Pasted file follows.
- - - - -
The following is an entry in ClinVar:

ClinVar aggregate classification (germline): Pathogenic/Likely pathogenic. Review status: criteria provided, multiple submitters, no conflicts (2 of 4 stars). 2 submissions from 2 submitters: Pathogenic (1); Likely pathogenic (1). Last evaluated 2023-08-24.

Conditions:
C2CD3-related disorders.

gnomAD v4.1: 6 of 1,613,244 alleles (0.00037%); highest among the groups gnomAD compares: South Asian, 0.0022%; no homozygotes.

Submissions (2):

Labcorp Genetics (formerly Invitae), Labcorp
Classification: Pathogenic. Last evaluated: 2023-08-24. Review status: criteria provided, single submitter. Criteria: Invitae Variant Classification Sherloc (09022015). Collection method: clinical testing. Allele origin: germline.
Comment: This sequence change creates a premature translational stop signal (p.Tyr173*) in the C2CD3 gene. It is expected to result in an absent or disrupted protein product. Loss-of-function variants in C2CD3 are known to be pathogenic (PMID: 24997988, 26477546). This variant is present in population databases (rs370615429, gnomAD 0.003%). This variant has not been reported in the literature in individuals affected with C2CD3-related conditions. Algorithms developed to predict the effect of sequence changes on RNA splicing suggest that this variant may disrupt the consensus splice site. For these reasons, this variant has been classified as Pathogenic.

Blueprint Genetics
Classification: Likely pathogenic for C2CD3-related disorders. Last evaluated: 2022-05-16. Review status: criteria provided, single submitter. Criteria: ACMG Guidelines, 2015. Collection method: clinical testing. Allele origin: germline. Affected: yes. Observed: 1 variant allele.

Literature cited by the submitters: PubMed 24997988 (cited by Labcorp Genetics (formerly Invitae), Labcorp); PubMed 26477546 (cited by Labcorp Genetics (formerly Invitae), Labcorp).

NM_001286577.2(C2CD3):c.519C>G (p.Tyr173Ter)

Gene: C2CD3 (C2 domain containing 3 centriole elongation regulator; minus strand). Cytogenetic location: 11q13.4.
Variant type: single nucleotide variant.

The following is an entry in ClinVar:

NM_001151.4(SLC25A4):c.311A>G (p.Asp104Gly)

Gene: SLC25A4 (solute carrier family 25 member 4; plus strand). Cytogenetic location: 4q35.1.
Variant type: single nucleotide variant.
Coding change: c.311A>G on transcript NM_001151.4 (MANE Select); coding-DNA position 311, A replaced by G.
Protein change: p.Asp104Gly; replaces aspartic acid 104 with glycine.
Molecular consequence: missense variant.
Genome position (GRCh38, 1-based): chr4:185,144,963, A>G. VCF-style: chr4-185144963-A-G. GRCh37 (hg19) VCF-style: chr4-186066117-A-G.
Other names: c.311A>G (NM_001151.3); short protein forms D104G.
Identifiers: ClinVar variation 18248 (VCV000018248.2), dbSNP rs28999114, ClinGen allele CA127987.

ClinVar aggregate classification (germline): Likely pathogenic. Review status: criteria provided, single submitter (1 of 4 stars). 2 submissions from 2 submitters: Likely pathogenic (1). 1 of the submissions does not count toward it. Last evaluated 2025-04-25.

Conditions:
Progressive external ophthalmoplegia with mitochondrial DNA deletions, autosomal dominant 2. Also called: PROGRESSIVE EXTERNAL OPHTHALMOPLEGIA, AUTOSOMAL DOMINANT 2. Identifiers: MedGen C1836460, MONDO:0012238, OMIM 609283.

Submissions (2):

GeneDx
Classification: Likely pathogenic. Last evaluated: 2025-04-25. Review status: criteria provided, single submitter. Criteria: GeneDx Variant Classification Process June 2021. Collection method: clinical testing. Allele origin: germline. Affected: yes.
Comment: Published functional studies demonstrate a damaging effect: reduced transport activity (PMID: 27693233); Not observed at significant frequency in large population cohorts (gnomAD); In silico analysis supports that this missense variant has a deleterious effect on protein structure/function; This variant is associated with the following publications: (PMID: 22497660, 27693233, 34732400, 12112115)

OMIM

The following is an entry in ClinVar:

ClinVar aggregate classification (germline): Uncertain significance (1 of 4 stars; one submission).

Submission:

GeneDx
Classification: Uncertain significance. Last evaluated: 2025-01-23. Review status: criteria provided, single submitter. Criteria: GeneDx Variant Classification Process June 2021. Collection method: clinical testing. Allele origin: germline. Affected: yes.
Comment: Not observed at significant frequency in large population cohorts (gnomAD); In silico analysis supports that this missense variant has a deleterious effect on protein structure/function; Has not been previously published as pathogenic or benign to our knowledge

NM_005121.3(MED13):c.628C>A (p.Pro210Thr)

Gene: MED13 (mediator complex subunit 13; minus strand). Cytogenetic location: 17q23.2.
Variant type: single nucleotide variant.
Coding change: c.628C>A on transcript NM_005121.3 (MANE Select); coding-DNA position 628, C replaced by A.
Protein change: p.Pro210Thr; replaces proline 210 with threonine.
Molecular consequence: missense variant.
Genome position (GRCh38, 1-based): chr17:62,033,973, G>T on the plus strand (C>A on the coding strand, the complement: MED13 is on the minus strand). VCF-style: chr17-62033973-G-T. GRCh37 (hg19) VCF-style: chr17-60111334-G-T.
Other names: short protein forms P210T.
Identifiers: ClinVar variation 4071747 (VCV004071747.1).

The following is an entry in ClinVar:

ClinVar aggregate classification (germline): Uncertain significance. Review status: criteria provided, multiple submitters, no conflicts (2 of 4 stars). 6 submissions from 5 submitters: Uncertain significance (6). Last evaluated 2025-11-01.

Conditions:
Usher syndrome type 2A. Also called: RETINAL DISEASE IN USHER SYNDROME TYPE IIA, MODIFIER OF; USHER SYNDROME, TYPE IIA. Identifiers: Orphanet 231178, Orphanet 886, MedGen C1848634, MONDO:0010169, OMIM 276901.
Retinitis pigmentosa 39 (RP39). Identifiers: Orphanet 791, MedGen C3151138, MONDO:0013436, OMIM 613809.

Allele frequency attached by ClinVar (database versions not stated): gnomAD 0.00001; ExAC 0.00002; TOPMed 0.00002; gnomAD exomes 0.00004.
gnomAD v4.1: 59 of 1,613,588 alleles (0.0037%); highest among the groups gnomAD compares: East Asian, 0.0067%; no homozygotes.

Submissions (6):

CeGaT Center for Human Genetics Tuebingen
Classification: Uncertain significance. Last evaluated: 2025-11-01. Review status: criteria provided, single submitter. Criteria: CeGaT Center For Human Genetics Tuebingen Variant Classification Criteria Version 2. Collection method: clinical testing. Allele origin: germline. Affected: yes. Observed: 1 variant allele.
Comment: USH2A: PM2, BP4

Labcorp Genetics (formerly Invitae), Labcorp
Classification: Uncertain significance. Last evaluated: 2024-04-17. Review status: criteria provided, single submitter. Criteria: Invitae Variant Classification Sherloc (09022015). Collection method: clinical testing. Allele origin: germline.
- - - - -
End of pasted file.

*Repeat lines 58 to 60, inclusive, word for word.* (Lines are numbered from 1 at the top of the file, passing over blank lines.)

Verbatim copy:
Classification: Uncertain significance. Last evaluated: 2025-11-01. Review status: criteria provided, single submitter. Criteria: CeGaT Center For Human Genetics Tuebingen Variant Classification Criteria Version 2. Collection method: clinical testing. Allele origin: germline. Affected: yes. Observed: 1 variant allele.
Comment: USH2A: PM2, BP4

Labcorp Genetics (formerly Invitae), Labcorp